Causes of difficulty swallowing or dysphagia
Babies can have difficulty swallowing if they have a cold that’s causing a blocked nose. Because they need to breathe through their noses while breastfeeding or bottle-feeding, the blocked nose makes it hard for them to swallow.
Very occasionally a serious underlying condition might cause difficulty swallowing – for example, a weakness of the sphincter between the oesophagus and the stomach.
Some children with special medical conditions like cerebral palsy might have difficulty swallowing and might need to see a specialist for treatment.
The medical term for difficulty swallowing is dysphagia.
Difficulty swallowing: when to see your doctor
You should see the doctor immediately if:
- you think your child has swallowed or breathed in a foreign object
- your child can’t swallow anything at all, including her own saliva
- you think your child has swallowed a household chemical
- you think your child has had an insect bite
- your child has a fever and is unwell for no obvious reason.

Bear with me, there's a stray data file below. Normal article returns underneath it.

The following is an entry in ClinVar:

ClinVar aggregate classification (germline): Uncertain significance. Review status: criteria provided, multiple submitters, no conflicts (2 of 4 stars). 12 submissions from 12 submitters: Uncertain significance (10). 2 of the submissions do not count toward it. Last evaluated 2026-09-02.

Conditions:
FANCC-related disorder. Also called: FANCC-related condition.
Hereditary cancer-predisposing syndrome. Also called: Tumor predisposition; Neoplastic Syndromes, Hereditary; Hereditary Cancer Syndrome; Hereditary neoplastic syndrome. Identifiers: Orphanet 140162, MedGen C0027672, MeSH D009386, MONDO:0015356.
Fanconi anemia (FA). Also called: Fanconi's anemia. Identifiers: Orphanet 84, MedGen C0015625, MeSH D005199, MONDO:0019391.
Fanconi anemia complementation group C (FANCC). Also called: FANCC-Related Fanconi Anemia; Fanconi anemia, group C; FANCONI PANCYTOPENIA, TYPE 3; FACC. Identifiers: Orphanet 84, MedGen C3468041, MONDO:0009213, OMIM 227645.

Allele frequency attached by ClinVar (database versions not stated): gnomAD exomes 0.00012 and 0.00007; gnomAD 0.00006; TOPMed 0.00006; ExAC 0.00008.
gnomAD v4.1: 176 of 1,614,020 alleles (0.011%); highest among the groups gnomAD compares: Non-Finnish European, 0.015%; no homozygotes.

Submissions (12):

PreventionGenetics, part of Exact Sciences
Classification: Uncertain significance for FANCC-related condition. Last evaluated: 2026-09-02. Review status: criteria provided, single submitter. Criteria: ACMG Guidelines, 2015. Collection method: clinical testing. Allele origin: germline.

Tests for difficulty swallowing
Most of the time, difficulty swallowing is caused by a sore throat. In this case your child doesn’t need any tests.
But if your doctor thinks there might be a serious medical issue causing your child’s difficulty swallowing, the doctor might ask for some special tests. This could include imaging, blood tests or an assessment by a speech pathologist.
Treatment for difficulty swallowing
Treatment for difficulty swallowing depends on what’s causing the problem. For example, if your child has an infection, he might need antibiotics. Your GP will let you know.
If your child has difficulty swallowing because of a sore throat, infection or ulcers, avoid giving her spicy or sour foods. Offer regular, small sips of water instead.
If your child has a blocked nose, you can try some normal saline nasal drops or spray.
Paracetamol in recommended doses might help if your child is in pain when she tries to swallow.